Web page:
THE BOOK: First Chapter

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Introduction: Understanding Self-Addiction

Questions to get you started.
What is self-addiction
What are your self-addictions?

Renee calls herself a New Year’s Health Nut. In early January she is a regular at the gym, but she knows that by February she will have forgotten her New Year’s resolution to stay in shape, given up on her exercise crusade, and disappeared from the gym until next year.

Denise is a self-proclaimed "control freak" whose behavior hurts her personal and professional relationships.

Jonathan is an engineer turned manager who constantly points out the errors and problems in other people’s work. His inability to provide positive feedback is turning his team against him.

The challenge that Renee, Denise and Jonathan all share is that they are addicted to themselves.

What does it mean to be addicted to yourself?
People use the word addiction to describe a wide variety of behaviors and conditions. There are alcoholics and shop-aholics. There are drug addicts and sex addicts. There are compulsive gamblers and compulsive shop-lifters. People say they are addicted to food or fitness. People use the term addiction to refer to concepts ranging from chocolate to basketball. So what does it mean to be addicted to yourself?

First, there are many different addictions, some of which (e.g., alcohol, drugs, gambling, etc.) can destroy people’s lives. If these are the addictions you face, I encourage you to get help far beyond what I offer here. Breaking these clinical addictions will not be the focus of this book. The addictions that I will discuss are behaviors you exhibit on a daily basis. They are your habits and routines. They are the actions you take with your co-workers, your spouse and your children. They are the behaviors that come out when you are angry or hurt or nervous or unsure of yourself.

These behaviors come out in all areas of life. Someone criticizes you and you turn silent. Perhaps you know that you should try to understand and work to improve, but you are addicted to your silent, cold response. Another time your spouse leaves the kitchen a mess for what seems like the tenth time this week. You may know that yelling about it won’t help the situation or your relationship, but you do it anyway. When you go into work you find several co-workers congregated in an office complaining about the new marketing strategy. Maybe you realize that you’re only making the situation worse by joining in, but it feels so natural you can hardly help yourself.

Whatever the behaviors are that you wish to change, you may not feel like an addict. You are certainly very talented in many ways and may be an exemplary parent, spouse, leader and friend. Perhaps you are on the verge of being a perfect ten, if only you quit being so accommodating or paid more attention to your kids or did a better job of delegating. We all have ways that we can improve ourselves.

Have you ever wondered why self-help is one of the fastest growing industries? Why are there so many books to help people change themselves? Is it that people have so many things that they want to change, or is it that we are simply not very good at changing? At the time of this writing had over 170,000 listings for “diet.” Yet, we are certainly not a particularly thin nation. There were over 120,000 items under “leadership.” Walk into any corporate executive’s office, and you are bound to find at least a handful and maybe dozens of leadership books. Imagine what work would be like if all of the corporate executives in the country actually practiced half of the leadership skills described in their books.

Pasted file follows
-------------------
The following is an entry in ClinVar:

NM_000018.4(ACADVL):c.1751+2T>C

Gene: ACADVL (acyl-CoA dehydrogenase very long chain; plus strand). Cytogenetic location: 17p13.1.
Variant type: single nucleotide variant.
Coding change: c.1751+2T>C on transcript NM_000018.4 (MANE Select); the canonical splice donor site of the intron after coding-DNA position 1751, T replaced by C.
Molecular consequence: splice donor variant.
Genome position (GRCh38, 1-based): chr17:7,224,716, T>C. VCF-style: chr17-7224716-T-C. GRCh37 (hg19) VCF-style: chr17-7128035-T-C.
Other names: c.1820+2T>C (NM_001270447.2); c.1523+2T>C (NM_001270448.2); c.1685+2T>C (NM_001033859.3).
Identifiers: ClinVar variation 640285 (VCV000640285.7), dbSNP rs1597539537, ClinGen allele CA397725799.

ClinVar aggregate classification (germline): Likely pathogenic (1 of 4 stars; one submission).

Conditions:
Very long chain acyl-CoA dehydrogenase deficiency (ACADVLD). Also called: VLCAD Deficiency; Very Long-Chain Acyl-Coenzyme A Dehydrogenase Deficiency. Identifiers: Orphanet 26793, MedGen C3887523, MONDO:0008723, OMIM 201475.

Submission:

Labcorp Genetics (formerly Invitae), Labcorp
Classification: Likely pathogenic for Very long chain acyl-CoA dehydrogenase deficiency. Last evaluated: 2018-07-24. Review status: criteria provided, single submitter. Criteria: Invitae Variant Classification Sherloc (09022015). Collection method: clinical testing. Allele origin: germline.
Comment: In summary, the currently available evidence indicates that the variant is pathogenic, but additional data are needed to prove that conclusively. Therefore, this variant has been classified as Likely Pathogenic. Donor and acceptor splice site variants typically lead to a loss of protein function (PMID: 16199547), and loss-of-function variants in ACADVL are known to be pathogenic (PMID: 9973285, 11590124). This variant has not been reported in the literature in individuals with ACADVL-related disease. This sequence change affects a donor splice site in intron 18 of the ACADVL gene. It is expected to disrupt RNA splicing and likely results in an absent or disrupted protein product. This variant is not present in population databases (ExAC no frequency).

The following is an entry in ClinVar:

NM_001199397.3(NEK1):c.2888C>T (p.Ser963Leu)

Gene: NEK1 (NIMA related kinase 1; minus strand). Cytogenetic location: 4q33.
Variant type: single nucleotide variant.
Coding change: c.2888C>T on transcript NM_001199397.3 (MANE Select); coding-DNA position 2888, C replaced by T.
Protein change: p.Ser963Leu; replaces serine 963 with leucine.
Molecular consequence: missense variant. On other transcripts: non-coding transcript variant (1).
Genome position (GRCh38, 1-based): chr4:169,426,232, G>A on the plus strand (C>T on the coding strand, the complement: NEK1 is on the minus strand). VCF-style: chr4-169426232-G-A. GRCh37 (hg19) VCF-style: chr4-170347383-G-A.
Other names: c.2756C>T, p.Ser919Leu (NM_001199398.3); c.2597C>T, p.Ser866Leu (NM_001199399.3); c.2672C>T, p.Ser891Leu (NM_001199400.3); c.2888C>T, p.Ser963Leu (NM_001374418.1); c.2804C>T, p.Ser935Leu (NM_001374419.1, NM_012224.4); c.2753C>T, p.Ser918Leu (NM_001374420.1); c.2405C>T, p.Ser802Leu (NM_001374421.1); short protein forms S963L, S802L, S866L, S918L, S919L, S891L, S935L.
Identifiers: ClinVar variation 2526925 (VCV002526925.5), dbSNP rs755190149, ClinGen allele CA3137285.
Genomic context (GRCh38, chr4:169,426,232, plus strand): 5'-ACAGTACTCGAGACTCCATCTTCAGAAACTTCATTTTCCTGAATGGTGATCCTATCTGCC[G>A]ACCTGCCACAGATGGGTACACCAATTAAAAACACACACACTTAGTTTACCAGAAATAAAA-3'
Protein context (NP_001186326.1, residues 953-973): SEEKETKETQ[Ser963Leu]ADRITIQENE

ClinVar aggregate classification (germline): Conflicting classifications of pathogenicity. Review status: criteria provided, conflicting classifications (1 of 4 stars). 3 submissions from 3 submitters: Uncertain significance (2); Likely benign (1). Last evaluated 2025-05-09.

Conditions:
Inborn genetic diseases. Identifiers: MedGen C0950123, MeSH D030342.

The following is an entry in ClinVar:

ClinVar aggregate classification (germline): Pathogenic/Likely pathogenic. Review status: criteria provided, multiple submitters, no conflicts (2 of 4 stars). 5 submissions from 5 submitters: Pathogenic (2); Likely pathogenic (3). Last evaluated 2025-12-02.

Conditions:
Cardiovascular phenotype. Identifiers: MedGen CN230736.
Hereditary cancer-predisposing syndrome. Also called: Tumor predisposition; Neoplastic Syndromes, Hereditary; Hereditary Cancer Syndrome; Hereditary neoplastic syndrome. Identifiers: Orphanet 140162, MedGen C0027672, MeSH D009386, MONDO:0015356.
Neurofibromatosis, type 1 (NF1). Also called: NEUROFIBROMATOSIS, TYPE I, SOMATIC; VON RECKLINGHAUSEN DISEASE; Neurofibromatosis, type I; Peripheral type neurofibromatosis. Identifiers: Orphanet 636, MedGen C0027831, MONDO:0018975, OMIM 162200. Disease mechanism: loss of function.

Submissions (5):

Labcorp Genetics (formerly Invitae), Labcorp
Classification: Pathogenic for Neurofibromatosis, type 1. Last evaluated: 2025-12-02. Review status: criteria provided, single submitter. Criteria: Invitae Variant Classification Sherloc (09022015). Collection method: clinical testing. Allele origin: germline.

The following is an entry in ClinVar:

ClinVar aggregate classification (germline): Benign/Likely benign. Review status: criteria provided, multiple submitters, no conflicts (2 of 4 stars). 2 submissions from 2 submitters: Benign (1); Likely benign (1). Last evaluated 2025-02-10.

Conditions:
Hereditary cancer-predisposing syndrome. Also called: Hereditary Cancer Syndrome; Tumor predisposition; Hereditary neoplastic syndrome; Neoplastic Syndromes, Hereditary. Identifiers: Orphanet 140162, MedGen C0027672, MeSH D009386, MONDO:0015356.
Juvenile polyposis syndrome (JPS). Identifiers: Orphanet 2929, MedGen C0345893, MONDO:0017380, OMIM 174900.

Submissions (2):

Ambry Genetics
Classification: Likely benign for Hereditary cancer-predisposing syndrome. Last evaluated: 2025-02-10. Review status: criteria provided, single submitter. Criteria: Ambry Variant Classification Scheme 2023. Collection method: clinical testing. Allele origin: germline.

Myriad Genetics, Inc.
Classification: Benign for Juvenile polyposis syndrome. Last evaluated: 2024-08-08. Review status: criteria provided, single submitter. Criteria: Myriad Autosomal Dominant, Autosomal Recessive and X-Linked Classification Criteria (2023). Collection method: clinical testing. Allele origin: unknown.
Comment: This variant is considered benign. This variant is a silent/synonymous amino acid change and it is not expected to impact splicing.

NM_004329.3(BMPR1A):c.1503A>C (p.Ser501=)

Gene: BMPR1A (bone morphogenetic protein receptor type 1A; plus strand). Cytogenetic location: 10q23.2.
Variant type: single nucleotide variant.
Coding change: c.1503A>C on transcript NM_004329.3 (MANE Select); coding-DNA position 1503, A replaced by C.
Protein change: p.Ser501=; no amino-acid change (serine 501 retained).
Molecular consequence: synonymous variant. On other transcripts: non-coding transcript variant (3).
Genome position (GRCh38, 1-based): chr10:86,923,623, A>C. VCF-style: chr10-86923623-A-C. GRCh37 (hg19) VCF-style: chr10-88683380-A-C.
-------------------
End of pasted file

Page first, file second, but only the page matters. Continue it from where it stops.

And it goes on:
Why don’t these leadership and diet books work? Because they provide new behaviors, they supply wonderful ideas, but they don’t help us address our addictions to our behaviors. We have had our behaviors shaped, molded and reinforced thousands of times over the course of our lifetimes. We have been conditioned to act in a certain way when faced with certain types of situations. We can’t simply come up with something better and turn off the old behavior. It takes time to unlearn the old behavior and to learn to replace it with a new one.

Steven is a learning and development professional who works for a Fortune 500 company. He is also a recovering alcoholic. When I asked him how long it had been since his last drink, he said that every day is a new challenge. He was telling me that it didn’t matter how long it had been. The power of the addictive behavior was so strong that if he wasn’t vigilant every day, it could come back to overwhelm him. Later he shared with me that it had in fact been 17 years since his last drink. Your behavioral addictions may not take a lifetime to overcome. However, the example of alcoholism presents a valuable lesson that a deeply ingrained behavior doesn’t change overnight.

The fact remains that you can change. Whether you are trying to change something for the first time or you are struggling with something that you have tried to change many times in the past, you can make the change you desire. Much of the difficulty that people have with change is because they don’t know how to change. They know what they want to do, but they don’t know how to adjust when they get into situations that bring out their bad habits. The truth is that you can change if you have an effective plan for how to do so. This book is dedicated to helping you lay out that plan and break your self-addiction.

If you would like to read more, we invite you to download the entire first chapter - free.